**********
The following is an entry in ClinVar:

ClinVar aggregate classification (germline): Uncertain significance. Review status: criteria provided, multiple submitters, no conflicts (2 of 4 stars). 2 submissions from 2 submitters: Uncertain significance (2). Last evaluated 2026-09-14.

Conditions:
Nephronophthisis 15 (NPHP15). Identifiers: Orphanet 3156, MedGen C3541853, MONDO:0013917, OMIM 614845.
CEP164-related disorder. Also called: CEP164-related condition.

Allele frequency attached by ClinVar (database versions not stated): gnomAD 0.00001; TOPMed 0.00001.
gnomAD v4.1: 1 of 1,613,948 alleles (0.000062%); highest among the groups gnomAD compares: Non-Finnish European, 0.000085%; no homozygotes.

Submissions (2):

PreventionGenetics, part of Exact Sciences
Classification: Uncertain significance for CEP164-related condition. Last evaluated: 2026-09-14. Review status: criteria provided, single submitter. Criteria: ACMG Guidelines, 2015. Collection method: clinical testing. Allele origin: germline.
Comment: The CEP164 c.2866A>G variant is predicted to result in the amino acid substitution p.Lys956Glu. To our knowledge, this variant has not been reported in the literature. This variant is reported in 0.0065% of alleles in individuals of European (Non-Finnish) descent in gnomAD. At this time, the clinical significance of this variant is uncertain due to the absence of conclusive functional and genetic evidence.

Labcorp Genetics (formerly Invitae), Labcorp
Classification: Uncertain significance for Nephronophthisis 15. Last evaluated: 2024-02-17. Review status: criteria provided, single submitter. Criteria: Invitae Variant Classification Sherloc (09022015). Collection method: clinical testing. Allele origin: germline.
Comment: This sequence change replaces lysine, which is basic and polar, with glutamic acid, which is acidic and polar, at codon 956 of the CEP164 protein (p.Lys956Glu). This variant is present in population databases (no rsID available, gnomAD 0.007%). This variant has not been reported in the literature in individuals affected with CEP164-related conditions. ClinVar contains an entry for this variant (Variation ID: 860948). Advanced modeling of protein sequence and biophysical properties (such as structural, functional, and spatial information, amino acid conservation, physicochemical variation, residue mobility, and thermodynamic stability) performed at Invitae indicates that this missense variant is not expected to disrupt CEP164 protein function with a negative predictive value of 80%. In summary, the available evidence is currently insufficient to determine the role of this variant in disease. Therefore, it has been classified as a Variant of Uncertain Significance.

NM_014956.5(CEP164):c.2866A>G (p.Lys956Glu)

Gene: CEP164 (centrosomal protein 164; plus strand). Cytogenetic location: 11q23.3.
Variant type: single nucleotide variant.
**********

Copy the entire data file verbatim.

The following is an entry in ClinVar:

ClinVar aggregate classification (germline): Uncertain significance. Review status: criteria provided, multiple submitters, no conflicts (2 of 4 stars). 2 submissions from 2 submitters: Uncertain significance (2). Last evaluated 2026-09-14.

Conditions:
Nephronophthisis 15 (NPHP15). Identifiers: Orphanet 3156, MedGen C3541853, MONDO:0013917, OMIM 614845.
CEP164-related disorder. Also called: CEP164-related condition.

Allele frequency attached by ClinVar (database versions not stated): gnomAD 0.00001; TOPMed 0.00001.
gnomAD v4.1: 1 of 1,613,948 alleles (0.000062%); highest among the groups gnomAD compares: Non-Finnish European, 0.000085%; no homozygotes.

Submissions (2):

PreventionGenetics, part of Exact Sciences
Classification: Uncertain significance for CEP164-related condition. Last evaluated: 2026-09-14. Review status: criteria provided, single submitter. Criteria: ACMG Guidelines, 2015. Collection method: clinical testing. Allele origin: germline.
Comment: The CEP164 c.2866A>G variant is predicted to result in the amino acid substitution p.Lys956Glu. To our knowledge, this variant has not been reported in the literature. This variant is reported in 0.0065% of alleles in individuals of European (Non-Finnish) descent in gnomAD. At this time, the clinical significance of this variant is uncertain due to the absence of conclusive functional and genetic evidence.

Labcorp Genetics (formerly Invitae), Labcorp
Classification: Uncertain significance for Nephronophthisis 15. Last evaluated: 2024-02-17. Review status: criteria provided, single submitter. Criteria: Invitae Variant Classification Sherloc (09022015). Collection method: clinical testing. Allele origin: germline.
Comment: This sequence change replaces lysine, which is basic and polar, with glutamic acid, which is acidic and polar, at codon 956 of the CEP164 protein (p.Lys956Glu). This variant is present in population databases (no rsID available, gnomAD 0.007%). This variant has not been reported in the literature in individuals affected with CEP164-related conditions. ClinVar contains an entry for this variant (Variation ID: 860948). Advanced modeling of protein sequence and biophysical properties (such as structural, functional, and spatial information, amino acid conservation, physicochemical variation, residue mobility, and thermodynamic stability) performed at Invitae indicates that this missense variant is not expected to disrupt CEP164 protein function with a negative predictive value of 80%. In summary, the available evidence is currently insufficient to determine the role of this variant in disease. Therefore, it has been classified as a Variant of Uncertain Significance.

NM_014956.5(CEP164):c.2866A>G (p.Lys956Glu)

Gene: CEP164 (centrosomal protein 164; plus strand). Cytogenetic location: 11q23.3.
Variant type: single nucleotide variant.